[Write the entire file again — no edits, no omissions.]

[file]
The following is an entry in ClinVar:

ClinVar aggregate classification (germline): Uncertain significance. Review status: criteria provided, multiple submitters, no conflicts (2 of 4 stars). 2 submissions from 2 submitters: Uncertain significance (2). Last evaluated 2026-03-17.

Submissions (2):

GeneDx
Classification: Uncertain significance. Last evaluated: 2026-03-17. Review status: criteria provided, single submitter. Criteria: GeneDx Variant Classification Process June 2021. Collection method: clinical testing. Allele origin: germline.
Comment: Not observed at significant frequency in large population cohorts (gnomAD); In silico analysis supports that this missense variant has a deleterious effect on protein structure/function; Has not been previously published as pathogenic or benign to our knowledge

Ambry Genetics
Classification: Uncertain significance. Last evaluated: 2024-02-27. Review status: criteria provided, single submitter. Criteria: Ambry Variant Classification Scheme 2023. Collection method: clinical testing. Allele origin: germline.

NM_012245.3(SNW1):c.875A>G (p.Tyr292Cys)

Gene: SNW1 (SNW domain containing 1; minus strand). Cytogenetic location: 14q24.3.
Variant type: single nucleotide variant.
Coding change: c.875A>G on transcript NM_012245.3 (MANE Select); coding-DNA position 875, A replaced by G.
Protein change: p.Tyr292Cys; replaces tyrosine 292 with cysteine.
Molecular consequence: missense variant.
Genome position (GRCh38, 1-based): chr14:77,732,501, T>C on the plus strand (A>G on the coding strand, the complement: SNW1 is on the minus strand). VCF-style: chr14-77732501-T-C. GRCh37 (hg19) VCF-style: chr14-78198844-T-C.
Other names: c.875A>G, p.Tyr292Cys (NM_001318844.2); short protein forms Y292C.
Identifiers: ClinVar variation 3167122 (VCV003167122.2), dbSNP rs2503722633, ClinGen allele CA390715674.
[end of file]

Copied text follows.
The following is an entry in ClinVar:

ClinVar aggregate classification (germline): Uncertain significance. Review status: criteria provided, multiple submitters, no conflicts (2 of 4 stars). 2 submissions from 2 submitters: Uncertain significance (2). Last evaluated 2026-03-17.

Submissions (2):

GeneDx
Classification: Uncertain significance. Last evaluated: 2026-03-17. Review status: criteria provided, single submitter. Criteria: GeneDx Variant Classification Process June 2021. Collection method: clinical testing. Allele origin: germline.
Comment: Not observed at significant frequency in large population cohorts (gnomAD); In silico analysis supports that this missense variant has a deleterious effect on protein structure/function; Has not been previously published as pathogenic or benign to our knowledge

Ambry Genetics
Classification: Uncertain significance. Last evaluated: 2024-02-27. Review status: criteria provided, single submitter. Criteria: Ambry Variant Classification Scheme 2023. Collection method: clinical testing. Allele origin: germline.

NM_012245.3(SNW1):c.875A>G (p.Tyr292Cys)

Gene: SNW1 (SNW domain containing 1; minus strand). Cytogenetic location: 14q24.3.
Variant type: single nucleotide variant.
Coding change: c.875A>G on transcript NM_012245.3 (MANE Select); coding-DNA position 875, A replaced by G.
Protein change: p.Tyr292Cys; replaces tyrosine 292 with cysteine.
Molecular consequence: missense variant.
Genome position (GRCh38, 1-based): chr14:77,732,501, T>C on the plus strand (A>G on the coding strand, the complement: SNW1 is on the minus strand). VCF-style: chr14-77732501-T-C. GRCh37 (hg19) VCF-style: chr14-78198844-T-C.
Other names: c.875A>G, p.Tyr292Cys (NM_001318844.2); short protein forms Y292C.
Identifiers: ClinVar variation 3167122 (VCV003167122.2), dbSNP rs2503722633, ClinGen allele CA390715674.